Buffalo's redevelopment of LaSalle Park rests on work by many others who came before. Indeed, Buffalo is a city with a long history of inspired urban planning, from its Frederick Law Olmsted-designed system of parks and parkways, to its Joseph Ellicott grid+radial street system, to world-renowned architectural masterworks from the late 19th and early 20th century, the height of Buffalo's industrial might. The city has also created an official planning framework for its future in partnership with thousands of citizens.
Among its aspirations are for well-designed, accessible parks and greenspaces, and new connections to the water. The reimagining of LaSalle Park presented an opportunity to do both.
LaSalle Park, as it has been known, is just a few hundred feet from The Front, part of Frederick Law Olmsted’s city-wide system of parks and parkways. Olmsted defines the gestalt of daily life in Buffalo, just as do the lake and river waterfronts, and Joseph Ellicott’s radial and grid street plan. Olmsted’s legacy remains central to life in Buffalo, but it also exists because of the efforts of civic leaders who brought Olmsted to Buffalo and paid to realize his vision, as well as citizens a century later who mobilized to preserve, restore, and honor his work for public enjoyment.
A century ago, water covered the place where LaSalle Park exists, next to the Erie Canal, now an interstate highway. Those who filled that land created the park as much as anyone. The 1916 water pumping station, more like a cathedral than a public utility, still operates. Over the years, use of LaSalle Park was heavy, investment in it sparing. Yet it attracted parents and children to the playground, dog walkers, bird-watchers, soccer and baseball leagues, skate-boarders, ethnic festivals, concert goers, even late-night partiers. They have used the park, but in a sense, they have made it, too.
View a full list and bibliography of documents included with the exhibition in Venice, including copies of the City of Buffalo's official planning framework, and reports and findings from the Imagine LaSalle planning process.
The Queen City Planning Series comprises four planning documents developed over a decade. The individual documents include a comprehensive plan, a strategic plan for downtown, a strategic plan for the waterfront, and a restoration and management plan for the Olmsted park system. Built through collaborative planning efforts much like Imagine LaSalle, they represent the city's collective vision for its future. The School of Architecture and Planning's Urban Design Project (now merged with UB Regional Institute) led this planning series to work with the community to shape a new vision for Buffalo, NY. The series was led by experts, but built by citizens and community leaders to ensure an informed and actionable dialogue about the future of the city, including important decisions emerging around land use, downtown development, waterfront and the Olmsted Park System.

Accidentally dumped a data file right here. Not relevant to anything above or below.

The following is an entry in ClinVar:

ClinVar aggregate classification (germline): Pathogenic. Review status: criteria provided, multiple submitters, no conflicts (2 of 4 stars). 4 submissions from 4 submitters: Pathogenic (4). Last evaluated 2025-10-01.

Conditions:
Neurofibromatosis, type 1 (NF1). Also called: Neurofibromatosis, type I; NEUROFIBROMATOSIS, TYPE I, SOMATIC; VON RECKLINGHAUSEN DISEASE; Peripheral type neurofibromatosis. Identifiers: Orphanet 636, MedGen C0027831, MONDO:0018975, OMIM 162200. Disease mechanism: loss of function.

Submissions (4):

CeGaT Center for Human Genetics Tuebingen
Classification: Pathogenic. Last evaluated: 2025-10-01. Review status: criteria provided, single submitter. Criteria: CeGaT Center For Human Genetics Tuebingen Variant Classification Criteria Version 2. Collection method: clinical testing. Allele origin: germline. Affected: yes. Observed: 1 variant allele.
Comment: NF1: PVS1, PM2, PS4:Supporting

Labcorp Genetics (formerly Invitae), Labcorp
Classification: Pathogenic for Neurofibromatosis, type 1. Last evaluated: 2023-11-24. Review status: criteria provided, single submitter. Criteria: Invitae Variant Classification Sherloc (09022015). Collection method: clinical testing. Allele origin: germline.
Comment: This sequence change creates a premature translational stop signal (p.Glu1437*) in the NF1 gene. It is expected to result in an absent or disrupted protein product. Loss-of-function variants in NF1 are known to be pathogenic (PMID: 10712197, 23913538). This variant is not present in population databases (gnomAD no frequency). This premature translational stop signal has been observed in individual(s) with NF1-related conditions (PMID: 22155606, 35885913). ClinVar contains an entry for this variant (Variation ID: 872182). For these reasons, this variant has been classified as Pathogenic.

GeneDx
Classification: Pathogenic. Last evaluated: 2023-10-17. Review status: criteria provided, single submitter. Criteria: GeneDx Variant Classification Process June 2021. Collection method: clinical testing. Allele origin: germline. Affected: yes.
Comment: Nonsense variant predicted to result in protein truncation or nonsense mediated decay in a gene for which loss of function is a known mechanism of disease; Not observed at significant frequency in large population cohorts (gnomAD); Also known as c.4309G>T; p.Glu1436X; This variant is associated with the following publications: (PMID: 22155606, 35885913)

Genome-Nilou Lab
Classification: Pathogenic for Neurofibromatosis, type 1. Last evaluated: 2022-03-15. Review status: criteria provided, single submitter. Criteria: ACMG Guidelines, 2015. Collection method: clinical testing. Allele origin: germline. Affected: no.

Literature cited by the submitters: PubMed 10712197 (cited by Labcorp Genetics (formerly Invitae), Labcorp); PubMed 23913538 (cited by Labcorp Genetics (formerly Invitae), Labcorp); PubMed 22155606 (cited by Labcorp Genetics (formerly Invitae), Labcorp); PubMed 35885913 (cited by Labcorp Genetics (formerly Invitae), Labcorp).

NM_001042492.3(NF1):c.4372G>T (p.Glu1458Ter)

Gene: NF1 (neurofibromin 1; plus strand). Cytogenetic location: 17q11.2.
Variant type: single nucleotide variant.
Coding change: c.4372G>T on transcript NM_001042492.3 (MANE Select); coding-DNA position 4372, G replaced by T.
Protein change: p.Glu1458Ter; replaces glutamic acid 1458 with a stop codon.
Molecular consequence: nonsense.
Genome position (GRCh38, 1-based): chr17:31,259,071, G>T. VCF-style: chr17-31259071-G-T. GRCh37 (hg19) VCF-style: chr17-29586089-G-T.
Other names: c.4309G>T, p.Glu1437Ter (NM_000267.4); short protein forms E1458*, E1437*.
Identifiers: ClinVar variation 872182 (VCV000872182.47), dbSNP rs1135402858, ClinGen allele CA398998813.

Additional planning efforts led by the School and its UB Regional Institute include the economic development strategies for Buffalo and its surrounding region, a community-driven reinvestment strategy for the city's distressed East Side, and a long-term strategy for sustainable development.
A Strategy for Prosperity in Western New York, WNY Regional Economic Development Council, with support from the Brookings Institute and UBRI, November 2011. A series of annual progress reports have been produced since 2011 reporting on this plan's progress and its companion Buffalo Billion Investment Plan 2012-2019.
One Region Forward: A New Way to Plan for Buffalo Niagara, Regional Plan for Sustainable Development, prepared by the UB Regional Institute and the School of Architecture and Planning, Buffalo, NY, 2014.
Annual report for East Side Avenue Initiative: The Start of Something Big on Buffalo's East Side, prepared by the UB Regional Institute, Buffalo, NY, 2020.